ADM is one of the world’s biggest food processing and commodities trading companies. Weirdly, it tends to receive a lot less attention than some of its competitors like Glencore and Cargill.
Even less well known is the fact that ADM also has an investor services arm, which — among other things — offers commodity brokerage and derivative clearing services to all sorts of market participants.
As part of that service the group publishes a quarterly publication called Ghost in the Machine, edited by Eddie Tofpik and Marc Ostwald. This quarter’s edition features a number of interesting tidbits. Here are a few of them.
Both Russia and Ukraine were on track to produce 50Mmt of wheat in the 2021/2022 marketing year. The exportable surplus was expected to be 24Mmt, making Ukraine the third largest exporter (about 12 per cent of the global export market).
Ukraine was expected to produce 42Mmt of corn in the 2021/2022 marketing year, with an exportable surplus of 33.5Mmt — around 17 per cent of global exports. This makes Ukraine the fourth largest exporter.
According to ADM, Russia and Ukraine were on track to supply an amazing 78.5 per cent of the world’s sunflower exports. This supply is important not just for human consumption but also as an alternative to first generation bio-diesel feedstocks.
But it is Russia that is the world’s largest grains exporter, holding about c.17-20 per cent of global export supply.
“Without synthetic fertiliser billions of people would never have been born”
In a piece by Jonathan Kingsman, author of Commodity Crops & The Merchants Who Trade it is noted that according to Vaclav Smil’s Enriching the Earth, “there is no way to grow crops and human bodies without nitrogen”.
The piece uses the chart below from fertilizer.com to further illustrate the point:
Before Fritz Haber worked out how to synthesise fertiliser all the usable nitrogen on earth had to be fixed by soil bacteria or electrical lightning, which breaks down nitrogen bonds in the atmosphere. This, the Kingsman piece says, was probably one of the most important inventions of the 20th century.
As is explained, the process to combine nitrogen and hydrogen gases to create fertiliser is very energy intensive as it involves immense heat and pressure, usually powered by electrcity from oil, coal or natural gas.
As Kingsman further explains:
Once humankind had acquired the power to fix nitrogen, the basis of soil fertility shifted from a total reliance on the sun’s energy to a new dependency on fossil fuel.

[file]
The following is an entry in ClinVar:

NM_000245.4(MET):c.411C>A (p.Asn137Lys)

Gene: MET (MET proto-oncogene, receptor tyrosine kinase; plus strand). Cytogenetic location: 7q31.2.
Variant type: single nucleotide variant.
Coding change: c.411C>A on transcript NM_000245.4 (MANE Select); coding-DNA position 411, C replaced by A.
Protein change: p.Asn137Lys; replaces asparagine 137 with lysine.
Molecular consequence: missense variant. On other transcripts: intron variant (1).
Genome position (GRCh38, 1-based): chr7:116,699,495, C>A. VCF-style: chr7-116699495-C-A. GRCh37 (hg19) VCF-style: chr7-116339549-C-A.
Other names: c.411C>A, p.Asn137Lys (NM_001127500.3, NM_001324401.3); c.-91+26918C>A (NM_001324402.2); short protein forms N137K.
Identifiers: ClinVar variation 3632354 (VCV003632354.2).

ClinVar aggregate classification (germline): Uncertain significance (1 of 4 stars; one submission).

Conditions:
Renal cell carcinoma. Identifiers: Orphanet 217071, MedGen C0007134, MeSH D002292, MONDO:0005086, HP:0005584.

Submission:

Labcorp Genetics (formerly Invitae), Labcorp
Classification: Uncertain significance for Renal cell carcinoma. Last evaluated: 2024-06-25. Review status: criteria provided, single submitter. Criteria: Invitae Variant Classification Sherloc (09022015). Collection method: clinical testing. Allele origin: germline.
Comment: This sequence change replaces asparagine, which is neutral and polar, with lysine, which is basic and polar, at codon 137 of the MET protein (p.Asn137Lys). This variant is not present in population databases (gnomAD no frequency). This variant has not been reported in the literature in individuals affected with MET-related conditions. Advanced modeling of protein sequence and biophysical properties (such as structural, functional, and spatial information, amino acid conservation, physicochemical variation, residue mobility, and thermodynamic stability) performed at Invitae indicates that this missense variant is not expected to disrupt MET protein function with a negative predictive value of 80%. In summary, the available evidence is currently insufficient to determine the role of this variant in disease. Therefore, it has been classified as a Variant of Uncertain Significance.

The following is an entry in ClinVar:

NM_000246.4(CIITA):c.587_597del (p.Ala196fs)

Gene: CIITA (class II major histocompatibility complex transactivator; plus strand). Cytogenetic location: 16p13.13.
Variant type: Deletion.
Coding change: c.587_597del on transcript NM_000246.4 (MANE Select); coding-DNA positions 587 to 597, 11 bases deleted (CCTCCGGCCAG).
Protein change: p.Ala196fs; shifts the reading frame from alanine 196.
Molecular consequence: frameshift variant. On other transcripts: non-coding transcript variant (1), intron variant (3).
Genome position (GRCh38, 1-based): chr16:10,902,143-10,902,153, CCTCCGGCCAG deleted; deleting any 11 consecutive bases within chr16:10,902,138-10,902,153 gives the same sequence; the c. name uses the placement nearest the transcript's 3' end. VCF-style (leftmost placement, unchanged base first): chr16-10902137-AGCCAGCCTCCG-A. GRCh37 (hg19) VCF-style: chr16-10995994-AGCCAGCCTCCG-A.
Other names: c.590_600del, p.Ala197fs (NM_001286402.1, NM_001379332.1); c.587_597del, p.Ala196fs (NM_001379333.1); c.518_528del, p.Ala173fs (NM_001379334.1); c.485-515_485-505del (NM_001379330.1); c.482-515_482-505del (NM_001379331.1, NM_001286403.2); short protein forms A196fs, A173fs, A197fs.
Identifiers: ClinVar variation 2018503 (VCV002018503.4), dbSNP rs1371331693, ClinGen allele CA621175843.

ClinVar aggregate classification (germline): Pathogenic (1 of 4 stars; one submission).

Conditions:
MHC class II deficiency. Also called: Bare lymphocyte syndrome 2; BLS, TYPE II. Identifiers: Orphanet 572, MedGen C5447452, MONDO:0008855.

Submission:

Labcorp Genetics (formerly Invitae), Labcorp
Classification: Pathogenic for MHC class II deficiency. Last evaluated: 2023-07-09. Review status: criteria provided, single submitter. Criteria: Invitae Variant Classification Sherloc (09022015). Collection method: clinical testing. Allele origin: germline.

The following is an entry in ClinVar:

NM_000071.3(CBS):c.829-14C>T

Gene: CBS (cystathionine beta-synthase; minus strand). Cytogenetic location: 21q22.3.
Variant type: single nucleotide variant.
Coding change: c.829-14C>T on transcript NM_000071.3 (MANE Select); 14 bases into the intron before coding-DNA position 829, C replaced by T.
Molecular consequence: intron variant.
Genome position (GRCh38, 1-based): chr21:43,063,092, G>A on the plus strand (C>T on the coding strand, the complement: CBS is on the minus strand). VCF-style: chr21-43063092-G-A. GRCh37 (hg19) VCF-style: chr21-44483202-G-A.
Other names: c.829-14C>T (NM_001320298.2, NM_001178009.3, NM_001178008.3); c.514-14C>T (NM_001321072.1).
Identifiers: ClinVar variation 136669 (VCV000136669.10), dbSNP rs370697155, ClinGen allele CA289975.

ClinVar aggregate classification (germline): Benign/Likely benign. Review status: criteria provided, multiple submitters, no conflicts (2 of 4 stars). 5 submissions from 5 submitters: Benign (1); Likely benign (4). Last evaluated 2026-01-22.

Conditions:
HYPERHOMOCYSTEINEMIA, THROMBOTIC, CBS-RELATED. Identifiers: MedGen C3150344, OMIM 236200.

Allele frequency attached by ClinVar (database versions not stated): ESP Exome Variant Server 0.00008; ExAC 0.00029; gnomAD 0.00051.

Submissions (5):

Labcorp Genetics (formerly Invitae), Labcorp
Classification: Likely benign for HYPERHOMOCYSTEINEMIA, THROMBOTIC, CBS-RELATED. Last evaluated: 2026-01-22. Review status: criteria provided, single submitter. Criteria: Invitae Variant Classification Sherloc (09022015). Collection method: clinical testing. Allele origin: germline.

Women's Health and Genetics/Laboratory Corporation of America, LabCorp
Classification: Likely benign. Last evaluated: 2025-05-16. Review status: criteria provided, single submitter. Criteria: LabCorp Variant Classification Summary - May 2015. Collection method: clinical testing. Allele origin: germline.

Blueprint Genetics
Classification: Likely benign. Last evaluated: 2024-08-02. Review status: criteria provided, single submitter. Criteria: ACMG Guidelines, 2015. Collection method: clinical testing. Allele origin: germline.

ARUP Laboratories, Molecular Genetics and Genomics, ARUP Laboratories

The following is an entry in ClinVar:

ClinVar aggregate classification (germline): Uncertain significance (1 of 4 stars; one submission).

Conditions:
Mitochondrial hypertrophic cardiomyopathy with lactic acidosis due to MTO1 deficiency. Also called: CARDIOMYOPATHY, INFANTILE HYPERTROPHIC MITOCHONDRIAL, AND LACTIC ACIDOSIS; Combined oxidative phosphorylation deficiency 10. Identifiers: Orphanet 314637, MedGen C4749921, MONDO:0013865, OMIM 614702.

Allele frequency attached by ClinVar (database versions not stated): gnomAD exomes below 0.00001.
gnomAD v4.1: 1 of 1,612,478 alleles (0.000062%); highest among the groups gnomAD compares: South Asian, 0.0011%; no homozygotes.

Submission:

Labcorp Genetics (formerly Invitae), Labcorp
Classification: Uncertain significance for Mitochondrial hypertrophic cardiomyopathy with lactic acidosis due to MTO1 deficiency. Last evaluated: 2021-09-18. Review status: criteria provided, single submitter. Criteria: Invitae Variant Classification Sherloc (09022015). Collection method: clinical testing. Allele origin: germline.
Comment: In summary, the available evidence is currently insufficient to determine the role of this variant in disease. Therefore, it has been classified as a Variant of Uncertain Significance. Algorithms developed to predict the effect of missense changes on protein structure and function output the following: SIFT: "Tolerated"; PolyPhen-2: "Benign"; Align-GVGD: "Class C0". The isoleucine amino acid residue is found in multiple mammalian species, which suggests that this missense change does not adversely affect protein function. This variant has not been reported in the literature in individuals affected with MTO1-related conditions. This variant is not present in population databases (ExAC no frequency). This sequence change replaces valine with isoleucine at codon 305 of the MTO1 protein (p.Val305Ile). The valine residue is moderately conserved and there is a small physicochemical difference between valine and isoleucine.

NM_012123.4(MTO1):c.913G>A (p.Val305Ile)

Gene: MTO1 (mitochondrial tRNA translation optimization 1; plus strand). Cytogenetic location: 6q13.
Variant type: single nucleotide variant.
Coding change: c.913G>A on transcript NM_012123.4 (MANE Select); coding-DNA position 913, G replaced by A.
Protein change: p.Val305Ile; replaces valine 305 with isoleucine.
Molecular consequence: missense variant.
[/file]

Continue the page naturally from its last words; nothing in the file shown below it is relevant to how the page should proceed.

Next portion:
Through yield and acreage increases, the growth in agricultural production continues to match population growth.
And yet, much of the precious food currently produced — some 40 per cent of US corn production, 60 per cent of European rapeseed production and 50 per cent of Brazilian sugarcane — now fuels cars rather than humans.
What’s really glaring, however, is that biofuels replace only around 2 per cent of the 100m barrels of oil that the world uses.
This seems extraordinary to me.
Meanwhile, about 98 per cent of the world’s soybean production and 36 per cent of US corn production is fed to animals being bred for meat and dairy purposes.
The expected 2021/2022 deficit has been massively reduced by the fact that Indian production now looks set to beat pre-harvest estimates by around 10 per cent with total production potentially reaching a record-breaking 34m tonnes. Some analysts now expect a small global surplus for 2022/2023.
No sign of Russian coal exports being curbed at the time of writing in March 2022. ADM includes a piece from Perret Associates that predicts coal exports will continue to flow, especially to China — which is still in the processes of replacing the Australian coal it banned.
Also notable is the following point:
The EU has lost significant chunks of its heavy industry since 2000, due to spiralling electricity costs, with steel and cement producers, for instance, migrating to Eastern Europe and Asia.
Does decarbonisation in a global ecosystem count if it simply involves outsourcing pollution to countries that care less about climate goals?
ADM is both a clearer and a broker. We should not be surprised therefore that it has picked up on a fascinating trend I’ve not personally seen noted too much elsewhere.
Nasdaq’s move away from having its own servers to using Amazon Web Services and the CME’s plan to move core trading to Alphabet’s Google cloud system, will potentially render all those millions of dollars spent by HFT firms on co-location utterly redundant.
As ADMis’ Eddie Tofpik notes:
Up until now, sophisticated customers of these exchanges have sought to co-locate their own equipment as close as possible to the servers of the exchanges so as to minimise the response time and latency that are at the core business model of HFTs. This idea and process is now being turned on its head as cloud computing relies on rented access to shared computing infrastructure that is, most importantly, likely to be at multiple locations.
Apparently it’s going to take 10 years to migrate the system, so HFTs will have a little time to adapt to the new environment.
Re: Nasdaq and CME’s pivot to the cloud. I wonder how this changes HFTs: HFT firms becoming unprofitable; HFT firms choosing to specialize by location; or HFT strategy moving away from just speed, moving downstream on the chain….